Joel W. Russell
Joel W. Russell
Office: 244 Science and Engineering Building
Phone: (248) 370-2086
Ph.D., University of California (Berkeley)
Professor Russell's research involves the design, development, and assessment of visualization software to enhance the teaching and learning of chemical concepts. He is the principle author of a software program that allows the synchronized presentation of from one to four different macroscopic, microscopic, and symbolic representations of chemical phenomena. Research studies are continuing to explore ways to best use visualization software both in-class and out-of-class to help students overcome chemical misconceptions and master new concepts. These studies include uses of traditional assessment techniques as well as exploration of uses of multimedia testing protocols in regular classes.
A further extension of Professor Russell's research involves integration of conceptual problem solving techniques into a general chemistry textbook and its supporting materials. These include computer assisted learning software, classroom presentation software, and development and uses of conceptual problems for use in-class, out-of-class and on examinations.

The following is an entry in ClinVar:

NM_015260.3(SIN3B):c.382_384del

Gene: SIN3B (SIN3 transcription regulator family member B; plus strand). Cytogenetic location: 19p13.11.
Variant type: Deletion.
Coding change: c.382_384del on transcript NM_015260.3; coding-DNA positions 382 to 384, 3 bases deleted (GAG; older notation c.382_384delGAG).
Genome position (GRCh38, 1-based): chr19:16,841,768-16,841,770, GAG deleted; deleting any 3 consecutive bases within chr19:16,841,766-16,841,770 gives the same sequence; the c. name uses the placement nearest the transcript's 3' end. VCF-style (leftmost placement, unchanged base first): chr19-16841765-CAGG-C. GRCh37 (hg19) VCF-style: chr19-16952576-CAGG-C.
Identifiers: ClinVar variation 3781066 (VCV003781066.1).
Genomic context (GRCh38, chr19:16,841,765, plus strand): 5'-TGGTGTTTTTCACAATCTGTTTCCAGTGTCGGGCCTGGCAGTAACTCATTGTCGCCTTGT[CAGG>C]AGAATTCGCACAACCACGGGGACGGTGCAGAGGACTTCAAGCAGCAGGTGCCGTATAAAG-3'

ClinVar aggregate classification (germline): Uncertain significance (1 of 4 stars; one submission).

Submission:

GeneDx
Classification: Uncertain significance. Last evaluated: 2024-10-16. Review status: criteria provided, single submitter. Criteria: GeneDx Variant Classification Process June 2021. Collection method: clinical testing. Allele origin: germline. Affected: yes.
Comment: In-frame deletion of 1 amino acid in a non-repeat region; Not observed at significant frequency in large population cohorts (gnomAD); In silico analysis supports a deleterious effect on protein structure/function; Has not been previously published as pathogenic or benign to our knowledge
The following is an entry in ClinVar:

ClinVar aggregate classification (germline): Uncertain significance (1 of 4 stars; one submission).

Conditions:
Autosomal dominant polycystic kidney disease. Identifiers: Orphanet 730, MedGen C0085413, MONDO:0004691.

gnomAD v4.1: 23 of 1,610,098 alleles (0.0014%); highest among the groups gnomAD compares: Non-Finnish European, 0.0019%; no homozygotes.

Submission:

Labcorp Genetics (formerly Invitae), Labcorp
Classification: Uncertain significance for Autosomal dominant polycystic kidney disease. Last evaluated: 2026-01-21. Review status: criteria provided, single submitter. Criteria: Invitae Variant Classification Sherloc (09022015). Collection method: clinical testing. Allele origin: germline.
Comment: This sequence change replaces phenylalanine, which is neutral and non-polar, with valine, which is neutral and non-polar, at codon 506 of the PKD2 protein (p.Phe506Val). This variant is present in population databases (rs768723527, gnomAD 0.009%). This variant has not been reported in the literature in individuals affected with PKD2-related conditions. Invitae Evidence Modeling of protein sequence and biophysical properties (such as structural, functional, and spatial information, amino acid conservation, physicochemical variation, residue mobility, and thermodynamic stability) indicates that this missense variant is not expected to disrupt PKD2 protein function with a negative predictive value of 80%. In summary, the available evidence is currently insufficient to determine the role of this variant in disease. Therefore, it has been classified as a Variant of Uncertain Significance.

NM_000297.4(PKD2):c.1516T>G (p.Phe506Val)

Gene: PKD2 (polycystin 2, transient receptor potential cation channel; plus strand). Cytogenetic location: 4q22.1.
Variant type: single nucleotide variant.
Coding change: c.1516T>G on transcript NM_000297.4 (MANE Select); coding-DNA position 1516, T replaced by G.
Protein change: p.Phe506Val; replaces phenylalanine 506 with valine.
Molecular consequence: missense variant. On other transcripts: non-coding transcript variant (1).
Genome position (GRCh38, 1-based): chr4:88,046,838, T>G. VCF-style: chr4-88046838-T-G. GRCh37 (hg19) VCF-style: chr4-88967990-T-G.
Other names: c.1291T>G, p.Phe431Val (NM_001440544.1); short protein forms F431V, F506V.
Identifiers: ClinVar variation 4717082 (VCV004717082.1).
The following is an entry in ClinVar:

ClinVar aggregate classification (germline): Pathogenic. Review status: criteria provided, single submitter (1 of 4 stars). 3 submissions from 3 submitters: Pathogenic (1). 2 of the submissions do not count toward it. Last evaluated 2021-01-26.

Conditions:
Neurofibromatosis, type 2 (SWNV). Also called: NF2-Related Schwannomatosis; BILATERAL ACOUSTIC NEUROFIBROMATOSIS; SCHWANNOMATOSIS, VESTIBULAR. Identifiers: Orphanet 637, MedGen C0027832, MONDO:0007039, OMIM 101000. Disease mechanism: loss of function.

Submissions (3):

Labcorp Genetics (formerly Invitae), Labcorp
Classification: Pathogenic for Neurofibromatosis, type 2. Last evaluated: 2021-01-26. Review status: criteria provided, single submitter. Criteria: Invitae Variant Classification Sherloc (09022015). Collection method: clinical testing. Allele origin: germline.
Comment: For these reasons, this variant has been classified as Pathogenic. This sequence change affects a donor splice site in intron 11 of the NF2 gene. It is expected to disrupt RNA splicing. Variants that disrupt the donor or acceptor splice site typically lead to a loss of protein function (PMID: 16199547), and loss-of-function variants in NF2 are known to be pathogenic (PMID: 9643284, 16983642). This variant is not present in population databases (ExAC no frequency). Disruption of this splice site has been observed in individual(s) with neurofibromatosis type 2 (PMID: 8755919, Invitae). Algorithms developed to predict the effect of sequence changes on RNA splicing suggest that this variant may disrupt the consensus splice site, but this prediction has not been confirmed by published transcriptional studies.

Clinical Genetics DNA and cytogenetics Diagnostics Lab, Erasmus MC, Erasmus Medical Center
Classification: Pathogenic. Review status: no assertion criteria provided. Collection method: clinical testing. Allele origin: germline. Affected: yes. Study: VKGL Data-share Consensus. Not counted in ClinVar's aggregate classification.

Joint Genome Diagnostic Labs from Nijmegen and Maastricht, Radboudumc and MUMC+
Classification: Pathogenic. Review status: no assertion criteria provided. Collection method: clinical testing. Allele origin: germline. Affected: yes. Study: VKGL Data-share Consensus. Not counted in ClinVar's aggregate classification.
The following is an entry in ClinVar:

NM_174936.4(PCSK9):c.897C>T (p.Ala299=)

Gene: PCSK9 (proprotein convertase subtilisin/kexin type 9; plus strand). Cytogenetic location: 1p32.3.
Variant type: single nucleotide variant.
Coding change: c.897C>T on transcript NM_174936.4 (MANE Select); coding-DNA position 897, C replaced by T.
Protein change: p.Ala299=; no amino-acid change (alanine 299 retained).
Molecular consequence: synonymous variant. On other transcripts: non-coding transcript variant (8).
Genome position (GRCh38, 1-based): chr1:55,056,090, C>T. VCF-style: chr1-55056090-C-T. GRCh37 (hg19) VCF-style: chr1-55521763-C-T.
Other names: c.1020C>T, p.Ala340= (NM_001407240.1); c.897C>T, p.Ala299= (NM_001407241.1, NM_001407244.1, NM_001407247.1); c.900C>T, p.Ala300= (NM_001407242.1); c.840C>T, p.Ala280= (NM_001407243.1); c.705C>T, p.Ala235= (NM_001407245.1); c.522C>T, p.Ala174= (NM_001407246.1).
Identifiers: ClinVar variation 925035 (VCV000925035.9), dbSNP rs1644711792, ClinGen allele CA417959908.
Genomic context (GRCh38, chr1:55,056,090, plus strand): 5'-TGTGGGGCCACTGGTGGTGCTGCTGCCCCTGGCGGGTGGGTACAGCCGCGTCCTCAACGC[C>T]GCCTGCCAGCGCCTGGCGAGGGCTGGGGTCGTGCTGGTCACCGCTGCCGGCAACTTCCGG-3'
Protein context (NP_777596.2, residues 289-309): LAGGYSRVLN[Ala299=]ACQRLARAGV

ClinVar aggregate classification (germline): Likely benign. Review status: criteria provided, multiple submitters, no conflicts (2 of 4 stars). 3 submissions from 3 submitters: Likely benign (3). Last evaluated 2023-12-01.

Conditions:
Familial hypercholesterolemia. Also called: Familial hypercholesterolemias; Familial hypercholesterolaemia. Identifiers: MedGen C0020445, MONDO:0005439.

J. W. Russell, R. B. Kozma, D. Becker, and T. Susskind, SMV:Chem: Synchronized Multiple Visualizations of Chemistry,John Wiley & Sons, New York (2000).
J. E. Brady, J. W. Russell, J. R. Holum, Chemistry, Matter and Its Changes, 3rd Ed., John Wiley & Sons, New York (2000).
J. E. Brady and J. W. Russell, Interactive Learningware for General Chemistry, John Wiley & Sons, New York (2000).
R. Kozma, E. Chin, J. Russell, and N. Marx, "The Roles of Representations and Tools in the Chemistry Laboratory and Their Implications for Chemistry Learning", J. Learning Sci., 9(2), 105-143, (2000).
R. Kozma and J. Russell, "Multimedia and understanding: Expert and novice responses to different representations of chemical phenomena", J. Res. Sci. Teaching, 43(9), 949-968, (1997).
J. Russell, R. Kozma, T. Jones, J. Wykoff, N. Marx, and J. Davis, "Use of simultaneous-synchronized macroscopic, microscopic, and symbolic representations to enhance the teachilng and learning of chemical concepts", J. Chem. Ed., 74(3) 330-334, (1997).